College slang: When you pound a beverage, you drink all the remaining liquid in your beverage's container in one go. Trivial for a shot glass. Hard for a red cup. Harder for a stein. Only professionals should try this with a pitcher.

Also a generic measurement term for the weight of paper (used in the United States) that is actually completely and utterly meaningless without a specification for what kind of paper is being referred to. It is the weight (in pounds) of a ream of paper, except that there is (was) a strange standard of what size the sheets of paper in said ream are that relates to how it was convenient to fold the different types of paper.

If you can help it, I suggest using gsm instead of "pounds" to measure the weight of paper because this particular way of measuring the weight of paper was actually invented by insane englishmen that had spent too much time sniffing glue used in book bindings.

The general kinds of pound measurements for paper are:

(Credit to Adrian Mariano, author of the GNU units program, where I got much of this information.)

100 gsm ~= 68 pound book (offset) paper ~= 61 pound tag paper ~= 36 pound cover paper ~= 55 pound index paper ~= 27 pound bond paper ~= 32 pound blotting paper ~= 44 pound blanks paper ~= 46 pound postcard paper ~= 20 pound box board ~= a good choice for printing your resume on.

A coin of British currency with the value of one pound sterling.

First launched in 1983 to replace the one pound note, it was suggested by some wags that they should be nicknamed Thatchers after the Prime Minister of the time, on the grounds that they were both thick and brassy. It never caught on.

A pound coin is round, about 3mm thick and 22.5m in diameter, weighing 9.5g. It is a golden colour, with a nickel-brass composition.

Every year, the design on the 'tails' side of the coin is subject to change - the different designs have included emblems representing the Royal Arms, England, Northern Ireland, Scotland, and Wales.

Along with the two pound coin, the one pound coin is the only British coin to feature lettering around its edge. This is intended to make the coins harder to forge. It has been estimated that 1% of pound coins in circulation are forgeries.

There are three versions of the lettering which have appeared on different mintings - one each for England, Scotland and Wales. The Northern Irish coins share the English inscription.

  • England / Northern Ireland: "DECUS ET TUTAMEN" - Latin for "An ornament and a safeguard", originally seen on 17th century coins to prevent people clipping the edges.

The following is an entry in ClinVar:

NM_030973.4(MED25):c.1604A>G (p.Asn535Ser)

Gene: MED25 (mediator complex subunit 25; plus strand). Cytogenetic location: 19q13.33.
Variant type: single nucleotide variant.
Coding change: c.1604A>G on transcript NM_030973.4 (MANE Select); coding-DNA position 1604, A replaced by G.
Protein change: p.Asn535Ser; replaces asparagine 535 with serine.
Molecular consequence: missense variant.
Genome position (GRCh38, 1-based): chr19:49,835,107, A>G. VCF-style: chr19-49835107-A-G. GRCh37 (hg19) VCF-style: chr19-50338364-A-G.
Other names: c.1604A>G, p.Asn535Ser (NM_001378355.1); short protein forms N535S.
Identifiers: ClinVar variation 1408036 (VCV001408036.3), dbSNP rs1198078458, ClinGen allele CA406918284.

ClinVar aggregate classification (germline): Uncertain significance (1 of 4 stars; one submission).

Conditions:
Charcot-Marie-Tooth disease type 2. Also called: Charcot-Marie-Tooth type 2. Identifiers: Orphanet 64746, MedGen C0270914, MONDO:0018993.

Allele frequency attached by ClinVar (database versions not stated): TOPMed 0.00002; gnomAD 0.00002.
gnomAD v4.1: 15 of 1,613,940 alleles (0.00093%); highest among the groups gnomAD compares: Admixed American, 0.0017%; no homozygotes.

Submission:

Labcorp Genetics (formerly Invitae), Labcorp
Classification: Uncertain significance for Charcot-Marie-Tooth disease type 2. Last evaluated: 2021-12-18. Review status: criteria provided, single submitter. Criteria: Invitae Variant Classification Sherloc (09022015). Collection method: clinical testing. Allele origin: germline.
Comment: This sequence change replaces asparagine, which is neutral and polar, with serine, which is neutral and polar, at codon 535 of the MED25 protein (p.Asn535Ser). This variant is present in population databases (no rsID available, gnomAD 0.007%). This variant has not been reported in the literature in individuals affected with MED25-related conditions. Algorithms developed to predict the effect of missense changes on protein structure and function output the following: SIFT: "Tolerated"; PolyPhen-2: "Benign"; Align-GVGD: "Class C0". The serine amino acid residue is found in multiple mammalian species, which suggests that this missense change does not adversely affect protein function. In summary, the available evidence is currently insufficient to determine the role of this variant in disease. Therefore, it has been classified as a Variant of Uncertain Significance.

• Scotland: "NEMO ME IMPUNE LACESSIT" - Latin for "No-one provokes me with impunity", the Order of the Thistle's motto.
  • Wales: "PLEIDIOL WYF I'M GWLAD " - Welsh for "True I am to my country" from the Welsh national anthem.

Pound (?), v. t. [imp. & p. p. Pounded; p. pr. & vb. n. Pounding.] [OE. pounen, AS. punian to bruise. Cf. Pun a play on words.]

1.

To strike repeatedly with some heavy instrument; to beat.

With cruel blows she pounds her blubbered cheeks. Dryden.

2.

To comminute and pulverize by beating; to bruise or break into fine particles with a pestle or other heavy instrument; as, to pound spice or salt.

 

© Webster 1913.


Pound, v. i.

1.

To strike heavy blows; to beat.

2. Mach.

To make a jarring noise, as in running; as, the engine pounds.

 

© Webster 1913.


Pound, n. [AS. pund an inclosure: cf. forpyndan to turn away, or to repress, also Icel. pynda to extort, torment, Ir. pont, pond, pound. Cf. Pinder, Pinfold, Pin to inclose, Pond.]

1.

An inclosure, maintained by public authority, in which cattle or other animals are confined when taken in trespassing, or when going at large in violation of law; a pinfold.

Shak.

2.

A level stretch in a canal between locks.

3. Fishing

A kind of net, having a large inclosure with a narrow entrance into which fish are directed by wings spreading outward.

Pound covert, a pound that is close or covered over, as a shed. -- Pound overt, a pound that is open overhead.

 

© Webster 1913.


Pound, v. t.

To confine in, or as in, a pound; to impound.

Milton.

 

© Webster 1913.


Pound, n; pl. Pounds (#), collectively Pound pr Pounds. [AS. pund, fr. L. pondo, akin to pondus a weight, pendere top weigh. See Pendant.]

1.

A certain specified weight; especially, a legal standard consisting of an established number of ounces.

⇒ The pound in general use in the United States and in England is the pound avoirdupois, which is divided into sixteen ounces, and contains 7,000 grains. The pound troy is divided into twelve ounces, and contains 5,760 grains. 144 pounds avoirdupois are equal to 175 pounds troy weight. See Avoirdupois, and Troy.

2.

A British denomination of money of account, equivalent to twenty shillings sterling, and equal in value to about $4.86. There is no coin known by this name, but the gold sovereign is of the same value.

⇒ The pound sterling was in Saxon times, about A. D. 671, a pound troy of silver, and a shilling was its twentieth part; consequently the latter was three times as large as it is at present.

Peacham.

 

© Webster 1913.

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